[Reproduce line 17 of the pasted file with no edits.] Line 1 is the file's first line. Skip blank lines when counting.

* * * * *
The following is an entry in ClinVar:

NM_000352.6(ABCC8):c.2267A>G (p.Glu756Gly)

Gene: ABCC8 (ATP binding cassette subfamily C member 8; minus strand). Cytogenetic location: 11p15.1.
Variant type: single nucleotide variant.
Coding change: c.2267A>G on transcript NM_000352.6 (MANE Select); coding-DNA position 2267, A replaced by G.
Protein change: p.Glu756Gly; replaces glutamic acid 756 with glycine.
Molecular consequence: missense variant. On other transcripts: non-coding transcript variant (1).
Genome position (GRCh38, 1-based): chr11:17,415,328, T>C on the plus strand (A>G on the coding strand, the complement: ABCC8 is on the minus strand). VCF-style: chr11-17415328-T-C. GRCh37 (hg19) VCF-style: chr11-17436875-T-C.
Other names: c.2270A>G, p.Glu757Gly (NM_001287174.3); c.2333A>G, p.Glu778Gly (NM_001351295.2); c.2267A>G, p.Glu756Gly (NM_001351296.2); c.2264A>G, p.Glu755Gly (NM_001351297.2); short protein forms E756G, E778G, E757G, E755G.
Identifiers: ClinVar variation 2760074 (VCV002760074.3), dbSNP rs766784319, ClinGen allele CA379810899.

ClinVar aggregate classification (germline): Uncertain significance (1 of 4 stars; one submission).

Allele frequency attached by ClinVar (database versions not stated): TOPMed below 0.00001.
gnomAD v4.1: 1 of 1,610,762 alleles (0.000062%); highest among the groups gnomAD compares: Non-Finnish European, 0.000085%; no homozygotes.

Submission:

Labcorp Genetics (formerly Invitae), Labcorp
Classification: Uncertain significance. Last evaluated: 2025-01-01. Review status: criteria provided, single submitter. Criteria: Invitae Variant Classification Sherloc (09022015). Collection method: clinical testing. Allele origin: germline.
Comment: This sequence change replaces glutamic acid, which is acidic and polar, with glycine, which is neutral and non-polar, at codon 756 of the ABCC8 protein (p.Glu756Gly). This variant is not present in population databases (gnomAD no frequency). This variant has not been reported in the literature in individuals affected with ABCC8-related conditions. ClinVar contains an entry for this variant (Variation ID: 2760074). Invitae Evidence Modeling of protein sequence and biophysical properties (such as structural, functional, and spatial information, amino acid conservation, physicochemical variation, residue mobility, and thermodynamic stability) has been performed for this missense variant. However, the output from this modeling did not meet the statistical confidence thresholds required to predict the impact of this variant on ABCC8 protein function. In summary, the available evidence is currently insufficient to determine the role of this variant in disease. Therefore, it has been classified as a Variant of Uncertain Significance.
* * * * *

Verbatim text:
Comment: This sequence change replaces glutamic acid, which is acidic and polar, with glycine, which is neutral and non-polar, at codon 756 of the ABCC8 protein (p.Glu756Gly). This variant is not present in population databases (gnomAD no frequency). This variant has not been reported in the literature in individuals affected with ABCC8-related conditions. ClinVar contains an entry for this variant (Variation ID: 2760074). Invitae Evidence Modeling of protein sequence and biophysical properties (such as structural, functional, and spatial information, amino acid conservation, physicochemical variation, residue mobility, and thermodynamic stability) has been performed for this missense variant. However, the output from this modeling did not meet the statistical confidence thresholds required to predict the impact of this variant on ABCC8 protein function. In summary, the available evidence is currently insufficient to determine the role of this variant in disease. Therefore, it has been classified as a Variant of Uncertain Significance.